This example is aligned with the DIP because the CSVProcessor and DeltaProcessor class are both low-level modules that depend on the DataProcessor, which is an abstract class. By having an abstraction created, the DataProcessor allows other concrete classes to be implemented from it in a similar way the CSVProcessor and DeltaProcessor class were created.

### Output:

Reading 'test_location/test_file.csv' CSV file into program ...
Reading 'test_location/' delta file into program ...

B. FP Application

from typing import Callable
from pyspark.sql import DataFrame, SparkSession, Row
from pyspark.sql.functions import col, when, lit, round
from pyspark.sql import functions as F
from pyspark.sql.types import StructType, StructField, StringType, DoubleType, IntegerType

# Specify food schema

food_schema = StructType([
    StructField("food_type", StringType(), True),
    StructField("calories", IntegerType(), True),
    StructField("ratings", DoubleType(), True),
    StructField("price", DoubleType(), True)


# Create Spark Session
spark = SparkSession.builder.appName("FP App of DIP").getOrCreate()

# Create Spark dataframe
food_data = [Row(food_type="Chips", calories=50,    ratings=6.5, price=3.99),
             Row(food_type="Salad", calories=100,   ratings=4.0,   price=5.99),
             Row(food_type="Burger", calories= 200, ratings=8.5, price=7.99),
             Row(food_type="Soup",  calories= 130, ratings=7.0, price=6.99)

food_df = spark.createDataFrame(food_data, food_schema)

# Create function for renaming columns 
def rename_columns(df: DataFrame) -> DataFrame:
    return (df.withColumnRenamed("food_type", "item")
              .withColumnRenamed("calories", "calories_in_kcal")
              .withColumnRenamed("ratings", "customer_ratings")

# Create function for adding food categories
def add_food_category(df: DataFrame) -> DataFrame:
    return (df.withColumn("food_category", F.when(F.col("item").isin(["Pizza", "Burger", "Hotdog"]), "Fast Food")
                          .when(F.col("item").isin(["Soup", "Salad"]), "Healthy")

# Create function for adding vegetarian flag 
def add_vegetarian(df: DataFrame) -> DataFrame:
    return (df.withColumn("is_vegetarian", 
                          F.when(F.col("item").isin(["Salad", "Soup"]), True)

# Execute transformations
transformed_food_df = (food_df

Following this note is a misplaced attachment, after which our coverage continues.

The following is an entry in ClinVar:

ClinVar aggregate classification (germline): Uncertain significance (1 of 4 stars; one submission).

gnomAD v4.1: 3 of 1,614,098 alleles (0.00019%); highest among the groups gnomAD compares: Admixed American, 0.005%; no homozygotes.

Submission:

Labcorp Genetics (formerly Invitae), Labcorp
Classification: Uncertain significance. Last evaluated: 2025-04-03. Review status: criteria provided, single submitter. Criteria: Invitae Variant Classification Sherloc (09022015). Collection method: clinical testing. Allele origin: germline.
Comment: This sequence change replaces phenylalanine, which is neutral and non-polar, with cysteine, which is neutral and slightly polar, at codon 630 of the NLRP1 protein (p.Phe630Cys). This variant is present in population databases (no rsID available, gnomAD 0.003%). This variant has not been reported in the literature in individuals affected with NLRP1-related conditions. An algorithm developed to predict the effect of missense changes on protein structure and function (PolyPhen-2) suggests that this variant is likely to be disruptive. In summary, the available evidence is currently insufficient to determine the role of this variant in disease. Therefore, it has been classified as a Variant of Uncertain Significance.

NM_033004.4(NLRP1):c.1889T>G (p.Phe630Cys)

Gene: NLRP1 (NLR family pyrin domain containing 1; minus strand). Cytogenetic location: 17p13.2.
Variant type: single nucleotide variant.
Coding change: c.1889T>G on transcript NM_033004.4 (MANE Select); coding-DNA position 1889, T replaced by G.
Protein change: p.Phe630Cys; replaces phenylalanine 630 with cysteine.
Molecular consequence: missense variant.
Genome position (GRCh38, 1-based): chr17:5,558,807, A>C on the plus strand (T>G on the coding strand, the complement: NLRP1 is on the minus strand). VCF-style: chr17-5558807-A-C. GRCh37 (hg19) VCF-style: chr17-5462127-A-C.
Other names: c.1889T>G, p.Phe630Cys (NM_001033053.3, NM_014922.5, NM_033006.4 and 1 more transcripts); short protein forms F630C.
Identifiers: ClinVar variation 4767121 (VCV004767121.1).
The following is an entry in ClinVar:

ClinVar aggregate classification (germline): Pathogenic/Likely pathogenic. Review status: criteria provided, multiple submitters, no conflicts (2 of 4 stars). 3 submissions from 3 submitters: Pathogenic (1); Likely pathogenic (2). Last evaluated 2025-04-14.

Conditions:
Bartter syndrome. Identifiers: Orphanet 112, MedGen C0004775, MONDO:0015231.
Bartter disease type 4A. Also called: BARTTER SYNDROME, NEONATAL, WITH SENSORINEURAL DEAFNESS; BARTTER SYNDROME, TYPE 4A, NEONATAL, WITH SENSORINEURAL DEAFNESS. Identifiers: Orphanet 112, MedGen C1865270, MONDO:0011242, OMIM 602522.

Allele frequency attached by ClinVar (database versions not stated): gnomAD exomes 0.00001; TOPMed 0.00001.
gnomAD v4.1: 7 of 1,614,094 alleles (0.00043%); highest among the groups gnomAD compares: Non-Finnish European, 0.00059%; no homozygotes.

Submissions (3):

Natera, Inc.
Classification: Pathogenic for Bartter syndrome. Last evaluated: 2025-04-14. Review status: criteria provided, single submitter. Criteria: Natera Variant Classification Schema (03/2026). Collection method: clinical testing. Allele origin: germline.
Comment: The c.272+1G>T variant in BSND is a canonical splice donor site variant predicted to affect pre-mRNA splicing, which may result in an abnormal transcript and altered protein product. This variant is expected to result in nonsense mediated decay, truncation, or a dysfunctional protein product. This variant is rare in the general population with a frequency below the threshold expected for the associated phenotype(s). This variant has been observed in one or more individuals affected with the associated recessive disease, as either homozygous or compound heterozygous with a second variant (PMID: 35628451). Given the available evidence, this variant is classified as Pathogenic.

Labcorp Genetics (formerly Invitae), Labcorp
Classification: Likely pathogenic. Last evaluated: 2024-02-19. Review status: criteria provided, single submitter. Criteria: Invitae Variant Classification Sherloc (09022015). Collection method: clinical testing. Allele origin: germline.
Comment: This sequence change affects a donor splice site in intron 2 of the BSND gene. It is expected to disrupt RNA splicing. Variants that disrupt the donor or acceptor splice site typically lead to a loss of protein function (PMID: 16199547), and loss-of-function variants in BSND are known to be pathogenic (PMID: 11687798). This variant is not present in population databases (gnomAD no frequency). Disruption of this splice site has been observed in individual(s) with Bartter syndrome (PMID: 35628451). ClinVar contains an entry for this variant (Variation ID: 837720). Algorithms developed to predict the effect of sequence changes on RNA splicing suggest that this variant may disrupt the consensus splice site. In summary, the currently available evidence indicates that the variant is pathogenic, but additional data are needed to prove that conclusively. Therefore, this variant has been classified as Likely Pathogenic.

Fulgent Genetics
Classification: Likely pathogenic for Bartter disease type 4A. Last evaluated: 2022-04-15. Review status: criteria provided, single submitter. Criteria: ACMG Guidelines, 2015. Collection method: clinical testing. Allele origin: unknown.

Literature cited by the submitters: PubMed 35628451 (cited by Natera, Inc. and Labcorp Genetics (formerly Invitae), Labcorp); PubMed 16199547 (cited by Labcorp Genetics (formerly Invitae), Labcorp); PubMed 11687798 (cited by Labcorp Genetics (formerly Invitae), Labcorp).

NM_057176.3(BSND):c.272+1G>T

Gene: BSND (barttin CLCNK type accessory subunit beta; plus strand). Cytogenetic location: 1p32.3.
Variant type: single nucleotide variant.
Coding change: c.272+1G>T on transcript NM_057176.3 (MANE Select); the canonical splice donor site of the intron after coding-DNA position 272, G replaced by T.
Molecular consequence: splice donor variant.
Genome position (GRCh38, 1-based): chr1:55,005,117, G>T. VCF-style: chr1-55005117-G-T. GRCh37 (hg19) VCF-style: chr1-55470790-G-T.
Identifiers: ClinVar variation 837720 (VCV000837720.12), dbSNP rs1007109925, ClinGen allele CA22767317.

In this example, the abstractions are the functions that are passed into each transform function applied to the initial food_df dataframe (i.e. the rename_columns, add_food_category and add_vegetarian functions), where the high-level module is considered the entire pipeline generating the transformed_food_df dataframe, and the low-level modules would be the implemented logic within each of the abstract functions mentioned, making this functional programming example in harmony with the DIP.

# Display results

### Output: 
|  item|calories_in_kcal|customer_ratings|price|food_category|is_vegetarian|
| Chips|              50|             6.5| 3.99|       Others|        false|
| Salad|             100|             4.0| 5.99|      Healthy|         true|
|Burger|             200|             8.5| 7.99|    Fast Food|        false|
|  Soup|             130|             7.0| 6.99|      Healthy|         true|

Why PySpark is more suited for functional programming (FP) than OOP📊🥊

PySpark favours the functional programming (FP) paradigm more than OOP. Here are some of the reasons why:

  • Immutability 🛡️- As mentioned earlier, PySpark deals more with immutable data types, which is one of the key tenets of functional programming

  • Parallelism 🧩- FP reduces the chances of side effects occurring, which makes it easy to split tasks across different machines

  • Stateless computing 🌍- PySpark operations can run independently with FP because it does not prioritize managing state as OOP does

Can SOLID principles still be applied to PySpark?🧐🔩

Absolutely! While this article appears to imply PySpark is more favourable for FP use cases, this doesn’t mean PySpark cannot reap the benefits SOLID principles can bring, even through the OOP paradigm.

It simply means engineers need to use their professional judgement to assess their project needs and incorporate the principles as appropriate, as each project would require different paradigms to guide their development lifecycles

For instance, if a project needs state management, OOP would be the more suitable choice. However, if the project prioritizes distributed computing with immutable data structures, FP would be the more viable option.


Integrating every SOLID principle into every project is easier said than done, so it is important to understand when to prioritize certain principles over others, or incorporate a few and leave the rest. The key lies with the architects and engineers driving the data engineering tasks of the project.